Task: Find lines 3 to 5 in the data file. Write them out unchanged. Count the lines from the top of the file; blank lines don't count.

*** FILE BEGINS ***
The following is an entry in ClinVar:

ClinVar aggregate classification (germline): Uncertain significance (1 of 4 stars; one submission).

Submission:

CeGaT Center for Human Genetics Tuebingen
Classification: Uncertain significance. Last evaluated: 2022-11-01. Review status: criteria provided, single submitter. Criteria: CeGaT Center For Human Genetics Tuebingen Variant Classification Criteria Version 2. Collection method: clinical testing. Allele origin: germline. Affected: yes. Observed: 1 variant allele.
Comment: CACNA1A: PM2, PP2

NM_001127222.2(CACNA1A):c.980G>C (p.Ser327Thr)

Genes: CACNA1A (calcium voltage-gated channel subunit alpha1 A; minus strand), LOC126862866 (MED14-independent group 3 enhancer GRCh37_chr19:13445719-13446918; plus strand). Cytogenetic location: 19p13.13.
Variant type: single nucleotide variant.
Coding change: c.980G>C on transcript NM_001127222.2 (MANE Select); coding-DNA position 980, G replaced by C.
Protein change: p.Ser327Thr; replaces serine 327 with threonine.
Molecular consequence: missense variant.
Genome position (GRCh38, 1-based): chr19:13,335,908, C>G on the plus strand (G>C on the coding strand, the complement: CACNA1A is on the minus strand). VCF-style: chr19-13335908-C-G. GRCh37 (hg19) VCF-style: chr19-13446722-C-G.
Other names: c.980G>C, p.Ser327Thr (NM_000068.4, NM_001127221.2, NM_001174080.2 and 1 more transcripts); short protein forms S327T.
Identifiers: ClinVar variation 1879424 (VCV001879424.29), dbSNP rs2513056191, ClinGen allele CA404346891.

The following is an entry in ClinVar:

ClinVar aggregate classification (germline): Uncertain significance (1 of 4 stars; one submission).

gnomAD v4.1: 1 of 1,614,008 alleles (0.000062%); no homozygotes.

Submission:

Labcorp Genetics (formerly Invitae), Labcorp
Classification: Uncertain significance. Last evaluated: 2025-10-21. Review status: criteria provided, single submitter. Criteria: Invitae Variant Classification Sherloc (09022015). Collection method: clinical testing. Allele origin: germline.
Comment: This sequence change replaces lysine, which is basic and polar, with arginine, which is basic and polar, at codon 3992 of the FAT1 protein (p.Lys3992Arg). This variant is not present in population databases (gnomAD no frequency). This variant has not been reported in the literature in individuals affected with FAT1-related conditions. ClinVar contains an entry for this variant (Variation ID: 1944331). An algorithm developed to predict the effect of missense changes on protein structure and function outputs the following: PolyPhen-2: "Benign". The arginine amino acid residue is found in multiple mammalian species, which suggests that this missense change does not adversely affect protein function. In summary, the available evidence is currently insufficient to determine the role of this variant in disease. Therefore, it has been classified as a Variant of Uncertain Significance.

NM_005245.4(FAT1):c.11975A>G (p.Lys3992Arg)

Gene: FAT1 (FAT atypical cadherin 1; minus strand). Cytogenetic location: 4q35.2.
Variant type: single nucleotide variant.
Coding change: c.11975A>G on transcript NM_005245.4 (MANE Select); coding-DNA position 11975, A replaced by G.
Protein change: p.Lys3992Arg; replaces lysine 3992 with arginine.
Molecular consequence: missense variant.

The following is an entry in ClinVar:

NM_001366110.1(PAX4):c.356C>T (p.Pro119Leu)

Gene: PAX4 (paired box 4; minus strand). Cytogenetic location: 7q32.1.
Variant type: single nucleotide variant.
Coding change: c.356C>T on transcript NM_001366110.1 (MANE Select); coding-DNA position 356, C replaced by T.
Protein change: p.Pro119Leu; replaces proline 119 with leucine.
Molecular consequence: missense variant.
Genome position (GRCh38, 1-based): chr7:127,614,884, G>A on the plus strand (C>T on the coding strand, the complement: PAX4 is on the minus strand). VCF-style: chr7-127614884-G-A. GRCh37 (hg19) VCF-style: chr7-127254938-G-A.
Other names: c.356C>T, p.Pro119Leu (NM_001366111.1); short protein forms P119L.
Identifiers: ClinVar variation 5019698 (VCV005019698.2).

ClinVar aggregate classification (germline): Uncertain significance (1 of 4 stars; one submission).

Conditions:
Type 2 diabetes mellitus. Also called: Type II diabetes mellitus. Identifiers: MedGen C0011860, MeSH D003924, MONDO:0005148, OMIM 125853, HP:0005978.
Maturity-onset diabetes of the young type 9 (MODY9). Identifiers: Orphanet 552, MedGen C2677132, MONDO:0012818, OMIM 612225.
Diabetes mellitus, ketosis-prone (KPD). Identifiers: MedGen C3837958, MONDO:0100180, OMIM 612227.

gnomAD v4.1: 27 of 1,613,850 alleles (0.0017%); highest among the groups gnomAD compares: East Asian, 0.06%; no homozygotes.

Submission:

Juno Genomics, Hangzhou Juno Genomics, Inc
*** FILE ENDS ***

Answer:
Submission:

CeGaT Center for Human Genetics Tuebingen
Classification: Uncertain significance. Last evaluated: 2022-11-01. Review status: criteria provided, single submitter. Criteria: CeGaT Center For Human Genetics Tuebingen Variant Classification Criteria Version 2. Collection method: clinical testing. Allele origin: germline. Affected: yes. Observed: 1 variant allele.